What we learned today, during a high-pitched and ill-tempered session in the House of Commons was that the British spy, Sergei Skripal, and his daugther, were poisoned using a banned nerve agent manufactured in Russia. The family of agents in use has finally been named as Novichok.

This leads us to one of two possibilities, stated Prime Minister May: (1) Russia did it or (2) Russia has mysteriously lost control of its illegal chemical weapon stocks and allowed some other nefarious actor to deploy the nerve agent. It’s going to be the only week for two years where Brexit doesn’t matter.

What this does, deliciously, is give President Trump a way to forever banish claims of collusion. A robust act in support of its old ally towards the Kremlin would be timely for lots of domestic reasons in America. But more importantly, it is vital for America and the EU to stand firm against Russia. Just in case there is a coherent and logical explanation as to why Russia is not involved, their UK Ambassador has 24 hours to deliver one to the British Foreign Office in Whitehall. We already have a pretty good clue what Foreign Secretary Boris Johnson thinks about all this, as he told us all a week ago. Why Theresa May took a full seven days to reach the same conclusions will be fodder for her critics.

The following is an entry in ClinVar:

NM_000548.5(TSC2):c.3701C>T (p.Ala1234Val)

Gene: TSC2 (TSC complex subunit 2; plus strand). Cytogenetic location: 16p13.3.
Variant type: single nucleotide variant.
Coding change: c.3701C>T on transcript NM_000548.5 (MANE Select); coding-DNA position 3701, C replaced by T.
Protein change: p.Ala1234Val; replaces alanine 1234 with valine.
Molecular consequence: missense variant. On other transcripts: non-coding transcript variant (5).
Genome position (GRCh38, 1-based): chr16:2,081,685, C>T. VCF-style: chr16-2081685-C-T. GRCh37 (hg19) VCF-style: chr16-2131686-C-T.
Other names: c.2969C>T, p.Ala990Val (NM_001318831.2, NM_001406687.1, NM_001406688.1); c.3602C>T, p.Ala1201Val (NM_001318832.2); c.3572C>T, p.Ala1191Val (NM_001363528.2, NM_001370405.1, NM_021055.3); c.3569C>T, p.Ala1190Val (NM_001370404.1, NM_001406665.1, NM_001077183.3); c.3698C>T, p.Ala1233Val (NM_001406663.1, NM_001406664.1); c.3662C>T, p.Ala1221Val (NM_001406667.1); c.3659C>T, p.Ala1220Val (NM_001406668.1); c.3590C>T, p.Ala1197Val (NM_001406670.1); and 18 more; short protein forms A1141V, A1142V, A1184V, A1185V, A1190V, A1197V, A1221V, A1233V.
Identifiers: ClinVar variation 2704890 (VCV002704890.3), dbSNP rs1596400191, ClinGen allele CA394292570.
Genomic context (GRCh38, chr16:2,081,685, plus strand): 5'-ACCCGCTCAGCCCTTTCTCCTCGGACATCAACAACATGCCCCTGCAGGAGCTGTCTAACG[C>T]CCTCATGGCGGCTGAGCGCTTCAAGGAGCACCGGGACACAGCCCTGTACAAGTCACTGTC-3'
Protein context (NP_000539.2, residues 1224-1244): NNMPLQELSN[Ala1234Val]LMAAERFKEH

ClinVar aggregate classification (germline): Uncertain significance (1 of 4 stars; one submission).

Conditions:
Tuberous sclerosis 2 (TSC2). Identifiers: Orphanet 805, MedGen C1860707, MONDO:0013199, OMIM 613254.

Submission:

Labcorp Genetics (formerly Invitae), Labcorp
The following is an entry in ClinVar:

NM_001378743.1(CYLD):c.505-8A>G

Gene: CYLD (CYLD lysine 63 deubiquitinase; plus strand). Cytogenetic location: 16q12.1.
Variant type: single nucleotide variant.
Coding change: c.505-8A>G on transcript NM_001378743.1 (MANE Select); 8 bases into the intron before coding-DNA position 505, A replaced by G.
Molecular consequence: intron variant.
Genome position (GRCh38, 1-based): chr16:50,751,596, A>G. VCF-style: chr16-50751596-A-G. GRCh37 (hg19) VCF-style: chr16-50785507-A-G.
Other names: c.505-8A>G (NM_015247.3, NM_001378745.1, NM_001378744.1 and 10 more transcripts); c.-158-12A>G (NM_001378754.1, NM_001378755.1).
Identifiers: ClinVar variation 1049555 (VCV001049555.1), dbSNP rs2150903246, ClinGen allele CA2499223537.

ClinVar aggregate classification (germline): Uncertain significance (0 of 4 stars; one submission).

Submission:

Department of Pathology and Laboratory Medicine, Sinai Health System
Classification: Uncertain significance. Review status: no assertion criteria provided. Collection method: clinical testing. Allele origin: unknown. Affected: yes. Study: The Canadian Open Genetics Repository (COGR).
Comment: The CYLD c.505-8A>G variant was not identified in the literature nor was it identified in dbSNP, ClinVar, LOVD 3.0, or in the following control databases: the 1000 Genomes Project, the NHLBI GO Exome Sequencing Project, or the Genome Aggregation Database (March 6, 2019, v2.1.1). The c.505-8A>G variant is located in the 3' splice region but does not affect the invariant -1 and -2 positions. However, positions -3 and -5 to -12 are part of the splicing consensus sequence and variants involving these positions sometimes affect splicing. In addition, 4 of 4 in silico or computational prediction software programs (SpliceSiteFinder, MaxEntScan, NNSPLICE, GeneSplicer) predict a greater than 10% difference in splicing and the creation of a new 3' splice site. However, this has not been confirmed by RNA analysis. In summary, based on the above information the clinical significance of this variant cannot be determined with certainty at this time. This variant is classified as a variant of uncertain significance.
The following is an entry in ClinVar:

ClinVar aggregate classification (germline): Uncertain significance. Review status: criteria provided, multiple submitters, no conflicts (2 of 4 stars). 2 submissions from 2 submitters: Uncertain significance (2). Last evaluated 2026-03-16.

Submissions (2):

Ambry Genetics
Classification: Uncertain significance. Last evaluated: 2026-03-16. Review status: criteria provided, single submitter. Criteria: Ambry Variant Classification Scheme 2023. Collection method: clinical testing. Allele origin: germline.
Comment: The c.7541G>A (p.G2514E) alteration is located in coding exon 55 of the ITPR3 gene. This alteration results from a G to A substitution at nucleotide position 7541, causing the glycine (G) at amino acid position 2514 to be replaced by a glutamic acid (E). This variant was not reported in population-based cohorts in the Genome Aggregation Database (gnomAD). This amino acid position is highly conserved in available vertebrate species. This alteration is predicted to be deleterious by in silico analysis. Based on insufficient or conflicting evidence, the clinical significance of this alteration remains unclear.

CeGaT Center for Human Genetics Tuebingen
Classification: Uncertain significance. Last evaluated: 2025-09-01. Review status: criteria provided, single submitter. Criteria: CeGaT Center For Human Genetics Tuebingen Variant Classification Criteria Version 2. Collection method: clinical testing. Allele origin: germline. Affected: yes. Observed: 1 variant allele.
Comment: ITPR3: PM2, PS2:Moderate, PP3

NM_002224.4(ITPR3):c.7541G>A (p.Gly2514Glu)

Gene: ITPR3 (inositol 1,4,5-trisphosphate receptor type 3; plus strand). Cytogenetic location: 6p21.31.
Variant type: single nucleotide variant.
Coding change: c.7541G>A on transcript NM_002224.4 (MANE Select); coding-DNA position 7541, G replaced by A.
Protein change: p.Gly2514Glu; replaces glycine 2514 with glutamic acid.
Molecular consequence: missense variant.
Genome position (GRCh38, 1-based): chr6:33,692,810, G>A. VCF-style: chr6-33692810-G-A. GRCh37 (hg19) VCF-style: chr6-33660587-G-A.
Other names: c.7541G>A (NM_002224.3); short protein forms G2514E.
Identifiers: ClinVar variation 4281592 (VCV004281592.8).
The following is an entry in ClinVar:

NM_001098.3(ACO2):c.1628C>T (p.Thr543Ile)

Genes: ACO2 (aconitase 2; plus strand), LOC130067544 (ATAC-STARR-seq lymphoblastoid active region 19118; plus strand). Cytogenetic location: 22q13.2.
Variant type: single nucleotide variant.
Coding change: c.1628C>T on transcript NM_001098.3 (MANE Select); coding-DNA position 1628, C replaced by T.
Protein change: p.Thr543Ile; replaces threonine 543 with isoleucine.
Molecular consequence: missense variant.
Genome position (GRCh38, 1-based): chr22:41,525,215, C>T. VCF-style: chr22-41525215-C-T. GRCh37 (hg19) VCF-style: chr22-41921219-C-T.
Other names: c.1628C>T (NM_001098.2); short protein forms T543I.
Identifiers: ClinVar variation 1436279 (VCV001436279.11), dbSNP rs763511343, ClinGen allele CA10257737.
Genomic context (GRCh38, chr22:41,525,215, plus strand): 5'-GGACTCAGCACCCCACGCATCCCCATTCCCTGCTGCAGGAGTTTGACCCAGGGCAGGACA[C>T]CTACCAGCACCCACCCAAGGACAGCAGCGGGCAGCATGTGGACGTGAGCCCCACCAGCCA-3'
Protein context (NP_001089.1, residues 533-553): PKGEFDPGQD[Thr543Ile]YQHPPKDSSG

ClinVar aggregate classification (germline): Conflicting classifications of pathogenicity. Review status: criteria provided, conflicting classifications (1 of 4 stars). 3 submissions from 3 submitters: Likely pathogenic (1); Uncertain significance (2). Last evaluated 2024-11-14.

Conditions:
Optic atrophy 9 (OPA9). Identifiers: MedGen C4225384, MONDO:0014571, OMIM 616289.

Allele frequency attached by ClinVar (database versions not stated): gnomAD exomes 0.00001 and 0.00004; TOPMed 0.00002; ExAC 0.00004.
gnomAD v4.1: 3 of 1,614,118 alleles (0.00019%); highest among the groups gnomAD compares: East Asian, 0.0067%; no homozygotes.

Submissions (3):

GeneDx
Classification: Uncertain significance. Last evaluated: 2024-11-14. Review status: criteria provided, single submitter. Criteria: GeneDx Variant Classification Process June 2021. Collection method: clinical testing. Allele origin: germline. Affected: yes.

The word “war” came up in the chamber quite a lot this evening. It’s a word that is fun to throw around a bit these days, as we haven’t had one on our shores for 73 years. If not an act of war, then surely a war-like act. If not a Cold War then perhaps a Cool War? That sort of thing.

Not since the Kremlin’s assassination of Alexander Litvinenko has fast food looked so unpalatable. A cocktail of tea and sushi did for that FSB agent. This GRU colonel is very perilously sick indeed from what now seems certain to be a pizza. A rival chain has one called American Hot. Perhaps their only defence is to bring out a Russian Very Hot.

Only one thing is a little clearer today. It is that this level of response should have happened in 2006 when Litvinenko fell ill. Because his killing was played down and dragged out for years, Russia was emboldened. If we had responded like this 12 years ago, we wouldn’t be here today. Sergei Skripal sold his secrets for cash. He may yet pay with his life. Whether he thinks that is a fair swap is up to him, but we owe those from whom we buy information a greater standard of care than this.

About Author

P. C. Dettmann is the London bureau chief and contributing editor at The Z Review. Born in Hull, living in London, he is the author of Locksley: A New Spy, Ernest Zevon, and as Paul Charles, From Beyond Belief and Kicking Tin.

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